By: Brittany Flaherty Theis

In a two-part discussion, we will describe and explain the constitutional challenges filed in response to the adoption of Public Act 98-599 (the “Act”) and the Illinois Supreme Court’s decision regarding the Act. Part One will discuss the primary provisions found in the Act, as well as the legal complaints filed in courts throughout the State. Part Two will discuss the decision of the Illinois Supreme Court in which it found the Act unconstitutional.

The Act contains numerous provisions that amend the Illinois Pension Code as “part of an integral bipartisan package” designed to reduce unfunded liabilities in four of the five State-funded pension systems (the General Assembly Retirement System, the State Employees’ Retirement System of Illinois, the State Universities Retirement System, and the Teachers’ Retirement System of the State of Illinois). Only the Judges Retirement System of Illinois was untouched by the Act.

The “centerpiece” of the Act is a comprehensive set of provisions designed to reduce annuity benefits for members entitled to Tier 1 benefits by: 1.) delaying when members are eligible to begin receiving retirement annuities; 2.) capping the maximum salary that may be considered when calculating a member’s retirement annuity; 3.) changing the system under which annual increases are determined; 4.) eliminating one to five annual annuity increases depending on the age of the member at the time the Act was to go into effect; and 5.) altering how the base annuity amount would be determined for purposes of the “money purchase” formula. Additionally, the Act created a new payment schedule; a mechanism by which pension boards could initiate mandamus proceedings if the State failed to make required contributions to their respective systems; and special directives with respect to certain payments to the pension systems. (The Act is described more fully here.)

On December 5, 2013, the Act was signed into law. Almost immediately thereafter five separate lawsuits challenging the law were filed in circuit courts throughout the state. The cases were consolidated and transferred to the Sangamon County Circuit Court.

The Plaintiffs in the five consolidated cases were individual members of the four retirement systems affected by the Act, and included current employees and retirees, as well as organizations representing such members and their interests. The Defendants included the Governor, Treasurer, Boards of Trustees of each of the systems, and the Comptroller (collectively, the “State”). The focus of the complaints was the “centerpiece” provisions described above. Plaintiffs’ challenges to the Act were predicated on the Illinois Constitution of 1970. Namely, that the reduction in retirement annuity benefits for Tier 1 employees violated the following sections of the Illinois Constitution: 1.) Article XIII, Section 5, the pension protection clause; 2.) Article I, Section 16, which provides that no law impairing the obligation of contracts shall be passed; 3.) Article I, Section 15, the takings clause; and 4.) Article I, Section 2, the equal protection clause.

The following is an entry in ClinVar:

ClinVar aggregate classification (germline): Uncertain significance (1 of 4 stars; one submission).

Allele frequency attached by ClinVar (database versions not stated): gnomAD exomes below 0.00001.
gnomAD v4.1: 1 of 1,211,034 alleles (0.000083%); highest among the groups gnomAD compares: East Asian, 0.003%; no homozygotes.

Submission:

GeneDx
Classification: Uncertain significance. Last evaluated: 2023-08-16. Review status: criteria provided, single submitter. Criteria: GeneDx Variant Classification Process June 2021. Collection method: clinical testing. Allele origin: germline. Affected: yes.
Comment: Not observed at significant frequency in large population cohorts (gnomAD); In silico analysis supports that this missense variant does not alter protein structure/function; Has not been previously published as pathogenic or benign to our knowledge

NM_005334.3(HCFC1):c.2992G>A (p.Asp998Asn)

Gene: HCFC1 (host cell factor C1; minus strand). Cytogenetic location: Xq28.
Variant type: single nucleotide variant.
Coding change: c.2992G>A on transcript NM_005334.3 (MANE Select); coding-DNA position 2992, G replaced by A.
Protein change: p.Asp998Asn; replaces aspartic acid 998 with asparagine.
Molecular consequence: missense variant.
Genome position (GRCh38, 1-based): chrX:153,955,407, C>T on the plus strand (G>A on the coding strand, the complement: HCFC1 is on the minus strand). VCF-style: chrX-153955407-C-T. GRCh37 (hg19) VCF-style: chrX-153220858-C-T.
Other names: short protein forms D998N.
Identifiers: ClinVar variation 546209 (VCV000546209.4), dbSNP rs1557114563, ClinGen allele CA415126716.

The Act was scheduled to take effect June 1, 2014, but Plaintiffs filed a motion for preliminary injunction to stay implementation of the law and enjoin the defendants from enforcing or administering any of the Acts provisions, which the circuit court granted. The State answered the Plaintiffs’ complaints and raised the affirmative defense that because of “unanticipated exigencies contributing to the Systems’ unsound financial condition and the State’s related fiscal crisis” and “in light of the measures already taken by the General Assembly to address the Systems’ financial condition and the State’s fiscal crisis, and in light of the serious negative effects” other alternatives would entail, the reduction in Tier 1 retirement annuities was justified as an exercise of the State’s police power.

The circuit court found that the Act would diminish the benefits of membership in the four affected State-funded retirement systems and that the pension protection clause of the Illinois Constitution does not support the State’s argument that the legislature possessed implied or reserved power to diminish or impair the pensions. The court declared the Act unconstitutional in its entirety and permanently enjoined its enforcement. The State appealed to the Illinois Supreme Court, which affirmed the decision of the Circuit Court of Sangamon County. The Illinois Supreme Court’s decision will be discussed in Part Two.

In re Pension Reform Litigation (Doris Heaton et al., Appellees, v. Pat Quinn, Governor, State of Illinois, et al., Appellants), 2015 IL 118585 (May 8, 2015).

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